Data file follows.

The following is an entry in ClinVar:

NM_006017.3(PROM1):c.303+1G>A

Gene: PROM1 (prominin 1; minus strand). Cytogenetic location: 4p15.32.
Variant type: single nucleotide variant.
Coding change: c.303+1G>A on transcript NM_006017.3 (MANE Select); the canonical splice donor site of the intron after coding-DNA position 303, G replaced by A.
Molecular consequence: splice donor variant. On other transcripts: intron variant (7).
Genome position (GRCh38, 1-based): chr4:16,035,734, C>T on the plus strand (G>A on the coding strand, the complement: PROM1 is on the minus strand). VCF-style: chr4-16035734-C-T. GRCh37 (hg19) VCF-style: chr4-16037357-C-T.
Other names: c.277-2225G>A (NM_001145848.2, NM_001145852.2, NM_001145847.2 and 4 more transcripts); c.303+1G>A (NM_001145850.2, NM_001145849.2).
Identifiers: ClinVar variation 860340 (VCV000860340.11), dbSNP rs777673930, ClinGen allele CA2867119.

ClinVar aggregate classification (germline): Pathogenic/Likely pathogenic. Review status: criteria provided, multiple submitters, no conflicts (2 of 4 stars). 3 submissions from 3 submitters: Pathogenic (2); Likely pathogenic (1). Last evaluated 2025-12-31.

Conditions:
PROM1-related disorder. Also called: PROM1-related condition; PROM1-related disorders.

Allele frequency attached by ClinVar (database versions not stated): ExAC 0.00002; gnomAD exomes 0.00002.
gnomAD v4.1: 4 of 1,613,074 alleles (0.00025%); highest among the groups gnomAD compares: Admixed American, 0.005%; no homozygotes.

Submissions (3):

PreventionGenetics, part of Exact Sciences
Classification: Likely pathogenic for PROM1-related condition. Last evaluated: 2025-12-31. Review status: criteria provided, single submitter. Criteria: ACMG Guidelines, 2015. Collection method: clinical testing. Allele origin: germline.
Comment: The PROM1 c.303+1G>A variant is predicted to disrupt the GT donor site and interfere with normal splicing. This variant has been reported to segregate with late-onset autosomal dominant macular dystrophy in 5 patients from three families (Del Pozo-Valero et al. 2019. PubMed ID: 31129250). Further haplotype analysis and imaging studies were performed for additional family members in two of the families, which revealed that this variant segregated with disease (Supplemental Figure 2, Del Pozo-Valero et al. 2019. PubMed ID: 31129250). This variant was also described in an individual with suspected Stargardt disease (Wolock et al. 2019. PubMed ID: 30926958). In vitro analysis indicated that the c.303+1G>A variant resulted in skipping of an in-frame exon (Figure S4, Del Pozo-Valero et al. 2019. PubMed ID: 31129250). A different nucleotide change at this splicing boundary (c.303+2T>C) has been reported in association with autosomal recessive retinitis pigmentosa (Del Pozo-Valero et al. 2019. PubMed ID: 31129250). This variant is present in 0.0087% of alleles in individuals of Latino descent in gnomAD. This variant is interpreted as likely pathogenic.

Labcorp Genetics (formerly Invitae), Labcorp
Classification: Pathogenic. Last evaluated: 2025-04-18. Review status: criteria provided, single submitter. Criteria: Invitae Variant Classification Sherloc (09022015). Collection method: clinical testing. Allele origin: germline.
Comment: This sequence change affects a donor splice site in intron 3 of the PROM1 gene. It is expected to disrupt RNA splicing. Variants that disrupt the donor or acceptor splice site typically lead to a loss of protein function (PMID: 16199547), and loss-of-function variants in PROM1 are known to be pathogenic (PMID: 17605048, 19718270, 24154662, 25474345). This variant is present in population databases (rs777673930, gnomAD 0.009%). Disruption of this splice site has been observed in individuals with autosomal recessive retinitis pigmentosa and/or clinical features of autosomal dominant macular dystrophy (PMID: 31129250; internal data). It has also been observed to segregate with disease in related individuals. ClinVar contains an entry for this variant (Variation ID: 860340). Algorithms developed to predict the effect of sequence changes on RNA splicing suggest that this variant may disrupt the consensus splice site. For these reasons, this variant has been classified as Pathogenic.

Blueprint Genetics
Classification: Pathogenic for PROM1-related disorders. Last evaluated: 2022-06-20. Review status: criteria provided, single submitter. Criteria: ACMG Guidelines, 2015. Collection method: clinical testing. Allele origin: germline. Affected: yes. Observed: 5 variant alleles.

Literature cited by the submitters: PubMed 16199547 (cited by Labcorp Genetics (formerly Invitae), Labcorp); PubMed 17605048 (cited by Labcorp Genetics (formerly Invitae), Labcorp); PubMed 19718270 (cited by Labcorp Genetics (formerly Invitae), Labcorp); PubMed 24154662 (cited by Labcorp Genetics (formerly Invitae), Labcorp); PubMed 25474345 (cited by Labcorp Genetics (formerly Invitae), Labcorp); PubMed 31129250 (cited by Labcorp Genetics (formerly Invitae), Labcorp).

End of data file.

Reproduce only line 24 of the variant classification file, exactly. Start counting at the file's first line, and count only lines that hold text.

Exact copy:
Literature cited by the submitters: PubMed 16199547 (cited by Labcorp Genetics (formerly Invitae), Labcorp); PubMed 17605048 (cited by Labcorp Genetics (formerly Invitae), Labcorp); PubMed 19718270 (cited by Labcorp Genetics (formerly Invitae), Labcorp); PubMed 24154662 (cited by Labcorp Genetics (formerly Invitae), Labcorp); PubMed 25474345 (cited by Labcorp Genetics (formerly Invitae), Labcorp); PubMed 31129250 (cited by Labcorp Genetics (formerly Invitae), Labcorp).